For position players, making the first team of an all-decade team virtually guaranteed entry into the Pro Football Hall of Fame.
Only six first-team players off the previous all-decade teams are not in the Hall of Fame, excluding specialists and those yet to become eligible, according to Rick Gosselin of Talk of Fame Network. (Tom Brady, Dwight Freeney and Charles Woodson have not become eligible yet.)
Sixty-five second-team all-decade position players are not in the Hall of Fame.
This year, though, the team was changed to one team, not broken down into first team and second team. The NFL, which oversaw the voting process using Hall of Fame selectors, had no comment.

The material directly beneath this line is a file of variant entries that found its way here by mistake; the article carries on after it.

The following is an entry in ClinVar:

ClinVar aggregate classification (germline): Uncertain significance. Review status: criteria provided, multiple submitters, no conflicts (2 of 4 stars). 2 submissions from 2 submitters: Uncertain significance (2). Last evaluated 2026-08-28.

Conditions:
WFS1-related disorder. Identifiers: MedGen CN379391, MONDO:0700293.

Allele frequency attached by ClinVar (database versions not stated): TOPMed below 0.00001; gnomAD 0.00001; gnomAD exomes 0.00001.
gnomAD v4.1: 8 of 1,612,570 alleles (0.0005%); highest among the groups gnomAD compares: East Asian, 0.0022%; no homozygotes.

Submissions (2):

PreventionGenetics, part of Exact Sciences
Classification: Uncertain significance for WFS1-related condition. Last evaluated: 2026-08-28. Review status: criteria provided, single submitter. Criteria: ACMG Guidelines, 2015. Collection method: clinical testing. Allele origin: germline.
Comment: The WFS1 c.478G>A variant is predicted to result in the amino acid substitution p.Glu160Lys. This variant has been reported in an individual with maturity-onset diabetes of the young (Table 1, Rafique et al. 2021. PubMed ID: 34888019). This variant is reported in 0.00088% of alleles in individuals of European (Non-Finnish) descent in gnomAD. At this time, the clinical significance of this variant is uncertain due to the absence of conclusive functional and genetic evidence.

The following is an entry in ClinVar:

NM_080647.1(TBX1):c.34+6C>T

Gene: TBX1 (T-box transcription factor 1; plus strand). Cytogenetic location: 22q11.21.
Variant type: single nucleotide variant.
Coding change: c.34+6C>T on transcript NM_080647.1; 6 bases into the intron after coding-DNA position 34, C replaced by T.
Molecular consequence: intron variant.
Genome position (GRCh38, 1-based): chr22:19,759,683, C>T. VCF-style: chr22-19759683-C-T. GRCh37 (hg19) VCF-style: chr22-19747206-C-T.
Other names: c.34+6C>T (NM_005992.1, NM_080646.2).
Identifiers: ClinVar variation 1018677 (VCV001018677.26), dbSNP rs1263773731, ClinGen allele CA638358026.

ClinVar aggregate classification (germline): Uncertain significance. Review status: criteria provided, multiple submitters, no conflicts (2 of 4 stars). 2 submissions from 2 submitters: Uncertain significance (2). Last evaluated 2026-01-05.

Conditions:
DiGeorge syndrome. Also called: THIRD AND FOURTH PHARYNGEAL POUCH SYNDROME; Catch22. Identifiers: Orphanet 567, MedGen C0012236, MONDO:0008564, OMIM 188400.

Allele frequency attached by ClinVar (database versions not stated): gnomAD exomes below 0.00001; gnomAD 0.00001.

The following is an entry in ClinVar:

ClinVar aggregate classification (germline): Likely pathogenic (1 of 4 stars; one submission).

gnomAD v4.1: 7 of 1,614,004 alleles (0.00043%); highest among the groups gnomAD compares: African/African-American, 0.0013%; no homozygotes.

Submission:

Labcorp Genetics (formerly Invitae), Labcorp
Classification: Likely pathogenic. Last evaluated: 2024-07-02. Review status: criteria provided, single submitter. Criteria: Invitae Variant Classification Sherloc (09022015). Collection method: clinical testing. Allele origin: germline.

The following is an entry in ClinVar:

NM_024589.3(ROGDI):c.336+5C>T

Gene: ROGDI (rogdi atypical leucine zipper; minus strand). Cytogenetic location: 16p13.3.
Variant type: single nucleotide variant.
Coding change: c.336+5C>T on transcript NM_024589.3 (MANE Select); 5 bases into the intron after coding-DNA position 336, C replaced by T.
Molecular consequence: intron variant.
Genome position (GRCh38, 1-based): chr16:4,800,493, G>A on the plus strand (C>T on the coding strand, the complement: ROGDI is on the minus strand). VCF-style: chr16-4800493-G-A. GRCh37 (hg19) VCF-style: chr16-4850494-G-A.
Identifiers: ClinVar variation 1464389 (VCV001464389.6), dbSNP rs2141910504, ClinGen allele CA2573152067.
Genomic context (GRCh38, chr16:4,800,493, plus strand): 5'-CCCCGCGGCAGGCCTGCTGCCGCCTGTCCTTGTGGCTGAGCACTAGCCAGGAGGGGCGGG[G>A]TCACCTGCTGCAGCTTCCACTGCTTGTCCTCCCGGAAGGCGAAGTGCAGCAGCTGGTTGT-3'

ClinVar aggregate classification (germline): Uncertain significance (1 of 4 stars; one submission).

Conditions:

The NFL always has listed the first and second teams together — not differentiating between them — in its Record & Fact Book. (It’s also the way the NFL listed the previous all-decade teams in its news release Monday.) The Pro Football Hall of Fame, though, breaks down the first 10 all-decade teams by first and second team on its website.
For instance, the all-decade team of the 2000s had 27 players on the first team. Tom Brady was the only quarterback. The same number of players made up the second team, including Peyton Manning at quarterback.
The all-decade team of the 2010s has 53 first-teamers and no second team. Drew Brees wasn’t one of the two quarterbacks on the all-decade team, while eight defensive backs and eight specialists did make it. (Brees’ former teammate, Darren Sproles, made the all-decade team at two positions.)
So all-decade no longer means what it once did: A foot in the door of the Pro Football Hall of Fame. In fact, it seems likely that several players on the 2010s all-decade team will never even make the list of 15 finalists.